A Contradiction, Without Comment

Without issuing an explanation, yesterday the Supreme Court upheld a federal law banning resident aliens from making campaign contributions. It is regrettable but perhaps telling that the Court chose not to explain why it agreed with the lower court: The case reveals obvious problems with its penchant for First Amendment absolutism in campaign-finance cases, most notably its decision in Citizens United.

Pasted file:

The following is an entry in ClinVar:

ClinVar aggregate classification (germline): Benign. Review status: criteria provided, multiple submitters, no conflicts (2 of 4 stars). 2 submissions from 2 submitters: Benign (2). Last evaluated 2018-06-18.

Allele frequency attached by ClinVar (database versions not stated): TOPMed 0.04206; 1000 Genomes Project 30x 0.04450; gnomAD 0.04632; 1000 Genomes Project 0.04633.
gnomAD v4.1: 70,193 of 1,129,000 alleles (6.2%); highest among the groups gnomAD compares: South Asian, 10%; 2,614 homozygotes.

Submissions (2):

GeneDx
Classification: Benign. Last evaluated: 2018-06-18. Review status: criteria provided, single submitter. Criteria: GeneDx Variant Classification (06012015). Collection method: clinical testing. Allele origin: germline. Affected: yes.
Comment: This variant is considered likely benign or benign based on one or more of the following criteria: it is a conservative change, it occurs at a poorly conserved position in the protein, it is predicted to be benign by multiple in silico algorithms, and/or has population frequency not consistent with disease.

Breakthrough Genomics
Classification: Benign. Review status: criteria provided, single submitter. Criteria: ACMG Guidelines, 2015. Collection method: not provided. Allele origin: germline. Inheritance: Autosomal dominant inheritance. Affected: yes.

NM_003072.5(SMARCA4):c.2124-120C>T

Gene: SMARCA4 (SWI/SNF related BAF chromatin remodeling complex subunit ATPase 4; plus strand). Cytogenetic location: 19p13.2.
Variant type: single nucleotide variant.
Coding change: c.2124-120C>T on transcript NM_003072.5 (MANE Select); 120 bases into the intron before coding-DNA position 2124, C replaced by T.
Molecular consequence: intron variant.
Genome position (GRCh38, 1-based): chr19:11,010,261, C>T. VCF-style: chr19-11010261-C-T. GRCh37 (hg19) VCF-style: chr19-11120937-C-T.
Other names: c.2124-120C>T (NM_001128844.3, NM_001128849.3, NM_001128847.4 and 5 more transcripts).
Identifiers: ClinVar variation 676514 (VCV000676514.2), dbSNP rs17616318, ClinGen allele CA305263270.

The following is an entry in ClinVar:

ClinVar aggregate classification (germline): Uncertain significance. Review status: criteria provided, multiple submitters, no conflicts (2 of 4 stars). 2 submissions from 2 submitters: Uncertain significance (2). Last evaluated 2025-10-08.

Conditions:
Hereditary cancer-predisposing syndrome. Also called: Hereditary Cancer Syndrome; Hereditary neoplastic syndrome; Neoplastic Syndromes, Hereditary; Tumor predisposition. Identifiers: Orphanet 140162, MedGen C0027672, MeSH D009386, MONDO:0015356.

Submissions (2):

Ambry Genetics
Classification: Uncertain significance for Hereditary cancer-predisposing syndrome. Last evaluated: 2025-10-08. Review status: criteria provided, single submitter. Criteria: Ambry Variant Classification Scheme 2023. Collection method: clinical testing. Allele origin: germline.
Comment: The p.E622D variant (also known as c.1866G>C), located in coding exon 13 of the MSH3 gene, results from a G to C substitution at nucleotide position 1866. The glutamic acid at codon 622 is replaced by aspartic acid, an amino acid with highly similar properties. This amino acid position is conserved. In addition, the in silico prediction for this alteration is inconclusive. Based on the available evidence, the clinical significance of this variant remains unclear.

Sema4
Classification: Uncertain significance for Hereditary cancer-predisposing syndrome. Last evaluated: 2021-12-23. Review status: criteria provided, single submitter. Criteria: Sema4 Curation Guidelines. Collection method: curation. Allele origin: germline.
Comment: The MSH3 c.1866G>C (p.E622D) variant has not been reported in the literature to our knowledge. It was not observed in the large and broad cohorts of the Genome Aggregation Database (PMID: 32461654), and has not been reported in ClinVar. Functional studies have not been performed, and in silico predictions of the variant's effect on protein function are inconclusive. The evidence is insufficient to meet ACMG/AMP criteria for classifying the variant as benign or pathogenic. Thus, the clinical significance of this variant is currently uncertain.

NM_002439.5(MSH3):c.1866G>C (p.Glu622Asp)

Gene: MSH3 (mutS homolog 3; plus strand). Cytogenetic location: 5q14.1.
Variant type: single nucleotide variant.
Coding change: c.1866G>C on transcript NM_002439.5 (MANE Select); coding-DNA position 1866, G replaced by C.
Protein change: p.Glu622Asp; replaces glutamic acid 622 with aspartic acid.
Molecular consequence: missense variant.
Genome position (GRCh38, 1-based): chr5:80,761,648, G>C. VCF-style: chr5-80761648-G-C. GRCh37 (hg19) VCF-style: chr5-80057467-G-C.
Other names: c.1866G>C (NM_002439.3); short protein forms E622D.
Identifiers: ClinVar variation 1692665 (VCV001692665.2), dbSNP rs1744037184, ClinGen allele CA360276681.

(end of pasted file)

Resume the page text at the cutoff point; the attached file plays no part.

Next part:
The implicit message in the court's decision is straightforward: Elections are different from regular speech. If I were a resident alien, any attempt by the federal government to censor this post would be a black-letter violation of the First Amendment. But it would remain illegal—and properly so—for me to send a $30 check to a candidate for public office. This is not because this donation would count as anything other than "free speech" but because the courts have reasoned that maintaining the integrity of American elections by protecting them from undue influence from foreign donors is more important than an absolute right to free speech. I think this is correct, but the problem is that the Republican appointees of the Roberts Court have "forgotten" that similar considerations are relevant to expenditures made by American citizens—and corporations—as well. Campaign spending is related to political speech and is hence entitled to First Amendment protection, but the integrity of the political process and the need to maintain some degree of civic equality with respect to the electoral process are also core constitutional values. When it comes to American citizens, the Court should also put more weight on the latter factors than it's currently willing to.

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